Control Freaks Are Having a Moment

During the coronavirus pandemic, it’s okay to obsess over hobbies. Okay? Okay?!

Maya Kosoff
Published in
4 min readMar 20, 2020


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When I first understood the severity of coronavirus, I did what I always do when I’m stressed out: I started cooking. A lot.

Of soup.

I made so many soups: Lentil kielbasa. Chicken and rice soup. Chicken tortilla. Chicken and lentil. They filled up my freezer until there was no more room, at which point I started eating soup for every meal and hoarding it in my fridge. I gave my sister quarts and quarts of frozen soup. I even set up a Twitch account with plans to livestream my soup-making as entertainment while we’re all stuck inside. It’s the end of the world, but the soups? The soups will still be there, fueling me as I try to barter my futile skills as a blogger for a hand axe and two sweet potatoes.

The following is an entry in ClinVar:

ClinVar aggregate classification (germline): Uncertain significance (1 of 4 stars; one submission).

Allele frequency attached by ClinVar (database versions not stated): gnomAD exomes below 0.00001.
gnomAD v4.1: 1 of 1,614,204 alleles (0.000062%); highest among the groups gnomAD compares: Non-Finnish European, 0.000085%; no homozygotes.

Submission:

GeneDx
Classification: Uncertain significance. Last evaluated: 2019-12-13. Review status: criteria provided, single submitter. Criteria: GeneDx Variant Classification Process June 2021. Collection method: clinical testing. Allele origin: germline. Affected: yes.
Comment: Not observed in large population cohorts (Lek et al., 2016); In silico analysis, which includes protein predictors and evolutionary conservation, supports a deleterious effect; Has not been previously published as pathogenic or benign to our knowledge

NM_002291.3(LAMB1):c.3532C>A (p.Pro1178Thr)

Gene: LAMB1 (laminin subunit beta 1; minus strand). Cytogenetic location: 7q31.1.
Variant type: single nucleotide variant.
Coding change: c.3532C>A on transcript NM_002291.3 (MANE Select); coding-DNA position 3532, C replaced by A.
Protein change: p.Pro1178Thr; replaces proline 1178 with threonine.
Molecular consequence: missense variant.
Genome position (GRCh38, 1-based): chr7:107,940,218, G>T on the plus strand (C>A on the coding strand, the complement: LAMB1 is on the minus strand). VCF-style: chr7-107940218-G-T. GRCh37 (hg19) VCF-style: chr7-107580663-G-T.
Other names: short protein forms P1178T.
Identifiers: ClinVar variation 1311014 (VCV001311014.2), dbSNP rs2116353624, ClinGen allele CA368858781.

I’ve always been a home cook, but certainly not to this degree. Until recently, I didn’t really know what was driving me to do all this cooking. But several soups deep, I realized: I was doing it to have some semblance of control over a situation that very much seemed to be spiraling out of control.

It turns out, control freaks like me are made for crippling global pandemics. My soup-making is how I try to wrest control back from a very uncontrollable world. And there’s (almost) nothing wrong with it.

It’s okay to assert control through activities

After my realization, I queried my Twitter followers about what they were doing to find control amid chaos. A sampling:

“I’m finally polishing all my silver and it feels so good.”

“I’m mostly knitting and crocheting things for my family; I made slippers for my husband and a sweater for my oldest.”

“I cleaned my boyfriend’s oven.”

I got hundreds of responses from people who wanted to share their longtime or newfound coping mechanisms with me.

Vaile Wright, the director of clinical research and quality at the American Psychological Association, says all these ways of exerting control — my soup production included — represent humans’ collective intolerance of uncertainty and the unknown…



Maya Kosoff
Writer for

i’m a freelance writer and editor. you can also read me in places like the new york times and vanity fair.